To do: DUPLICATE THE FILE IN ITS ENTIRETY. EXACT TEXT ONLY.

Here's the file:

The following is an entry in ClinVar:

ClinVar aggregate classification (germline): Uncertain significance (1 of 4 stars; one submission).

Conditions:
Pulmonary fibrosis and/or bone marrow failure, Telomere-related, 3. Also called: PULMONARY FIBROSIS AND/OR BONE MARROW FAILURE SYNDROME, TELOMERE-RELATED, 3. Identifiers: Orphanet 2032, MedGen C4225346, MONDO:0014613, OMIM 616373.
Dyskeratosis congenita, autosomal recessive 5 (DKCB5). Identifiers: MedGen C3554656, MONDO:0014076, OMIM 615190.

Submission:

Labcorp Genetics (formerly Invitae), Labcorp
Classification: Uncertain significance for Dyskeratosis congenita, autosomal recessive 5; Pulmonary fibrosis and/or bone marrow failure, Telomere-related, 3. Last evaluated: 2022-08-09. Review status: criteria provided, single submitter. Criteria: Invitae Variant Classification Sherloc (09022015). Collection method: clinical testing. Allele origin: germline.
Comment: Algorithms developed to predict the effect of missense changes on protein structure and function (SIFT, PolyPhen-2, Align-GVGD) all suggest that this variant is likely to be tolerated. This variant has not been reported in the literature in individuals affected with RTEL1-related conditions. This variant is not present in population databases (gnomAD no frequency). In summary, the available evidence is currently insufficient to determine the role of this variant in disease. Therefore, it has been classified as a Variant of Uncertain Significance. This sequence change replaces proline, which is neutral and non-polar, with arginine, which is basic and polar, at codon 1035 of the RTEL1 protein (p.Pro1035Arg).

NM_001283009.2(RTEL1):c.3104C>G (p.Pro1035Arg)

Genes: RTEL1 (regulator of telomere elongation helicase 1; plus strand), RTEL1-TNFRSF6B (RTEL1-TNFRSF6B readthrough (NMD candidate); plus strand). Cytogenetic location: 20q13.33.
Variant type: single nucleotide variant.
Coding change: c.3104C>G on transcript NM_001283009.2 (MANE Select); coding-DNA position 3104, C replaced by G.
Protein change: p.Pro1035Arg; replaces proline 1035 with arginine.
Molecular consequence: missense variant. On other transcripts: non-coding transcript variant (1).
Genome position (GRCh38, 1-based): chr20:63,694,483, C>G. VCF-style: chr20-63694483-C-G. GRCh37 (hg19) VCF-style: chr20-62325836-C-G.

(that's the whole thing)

The following is an entry in ClinVar:

ClinVar aggregate classification (germline): Uncertain significance (1 of 4 stars; one submission).

Conditions:
Pulmonary fibrosis and/or bone marrow failure, Telomere-related, 3. Also called: PULMONARY FIBROSIS AND/OR BONE MARROW FAILURE SYNDROME, TELOMERE-RELATED, 3. Identifiers: Orphanet 2032, MedGen C4225346, MONDO:0014613, OMIM 616373.
Dyskeratosis congenita, autosomal recessive 5 (DKCB5). Identifiers: MedGen C3554656, MONDO:0014076, OMIM 615190.

Submission:

Labcorp Genetics (formerly Invitae), Labcorp
Classification: Uncertain significance for Dyskeratosis congenita, autosomal recessive 5; Pulmonary fibrosis and/or bone marrow failure, Telomere-related, 3. Last evaluated: 2022-08-09. Review status: criteria provided, single submitter. Criteria: Invitae Variant Classification Sherloc (09022015). Collection method: clinical testing. Allele origin: germline.
Comment: Algorithms developed to predict the effect of missense changes on protein structure and function (SIFT, PolyPhen-2, Align-GVGD) all suggest that this variant is likely to be tolerated. This variant has not been reported in the literature in individuals affected with RTEL1-related conditions. This variant is not present in population databases (gnomAD no frequency). In summary, the available evidence is currently insufficient to determine the role of this variant in disease. Therefore, it has been classified as a Variant of Uncertain Significance. This sequence change replaces proline, which is neutral and non-polar, with arginine, which is basic and polar, at codon 1035 of the RTEL1 protein (p.Pro1035Arg).

NM_001283009.2(RTEL1):c.3104C>G (p.Pro1035Arg)

Genes: RTEL1 (regulator of telomere elongation helicase 1; plus strand), RTEL1-TNFRSF6B (RTEL1-TNFRSF6B readthrough (NMD candidate); plus strand). Cytogenetic location: 20q13.33.
Variant type: single nucleotide variant.
Coding change: c.3104C>G on transcript NM_001283009.2 (MANE Select); coding-DNA position 3104, C replaced by G.
Protein change: p.Pro1035Arg; replaces proline 1035 with arginine.
Molecular consequence: missense variant. On other transcripts: non-coding transcript variant (1).
Genome position (GRCh38, 1-based): chr20:63,694,483, C>G. VCF-style: chr20-63694483-C-G. GRCh37 (hg19) VCF-style: chr20-62325836-C-G.